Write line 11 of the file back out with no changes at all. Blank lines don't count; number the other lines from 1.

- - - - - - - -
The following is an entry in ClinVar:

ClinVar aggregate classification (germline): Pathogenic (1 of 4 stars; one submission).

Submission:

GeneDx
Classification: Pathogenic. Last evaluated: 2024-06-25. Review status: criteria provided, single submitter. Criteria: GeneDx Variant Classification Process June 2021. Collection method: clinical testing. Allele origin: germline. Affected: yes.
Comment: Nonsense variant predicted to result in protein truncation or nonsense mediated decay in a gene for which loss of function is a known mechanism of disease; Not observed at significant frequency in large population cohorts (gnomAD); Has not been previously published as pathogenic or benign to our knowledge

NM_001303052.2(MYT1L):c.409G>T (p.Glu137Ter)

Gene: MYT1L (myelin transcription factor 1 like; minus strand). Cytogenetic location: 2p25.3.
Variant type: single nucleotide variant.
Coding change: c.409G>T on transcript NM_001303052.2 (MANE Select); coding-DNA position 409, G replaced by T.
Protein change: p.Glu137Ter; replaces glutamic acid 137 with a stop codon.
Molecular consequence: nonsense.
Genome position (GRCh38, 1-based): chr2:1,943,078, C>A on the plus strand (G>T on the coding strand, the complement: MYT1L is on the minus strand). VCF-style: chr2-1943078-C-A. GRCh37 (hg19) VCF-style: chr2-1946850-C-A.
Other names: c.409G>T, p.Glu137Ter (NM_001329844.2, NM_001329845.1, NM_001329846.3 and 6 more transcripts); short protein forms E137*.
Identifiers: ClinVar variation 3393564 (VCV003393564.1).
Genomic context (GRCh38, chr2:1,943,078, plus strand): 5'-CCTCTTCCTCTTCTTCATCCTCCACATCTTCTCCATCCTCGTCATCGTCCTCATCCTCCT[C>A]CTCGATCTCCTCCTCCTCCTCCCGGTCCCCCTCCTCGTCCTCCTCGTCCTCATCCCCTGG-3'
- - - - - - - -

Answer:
Protein change: p.Glu137Ter; replaces glutamic acid 137 with a stop codon.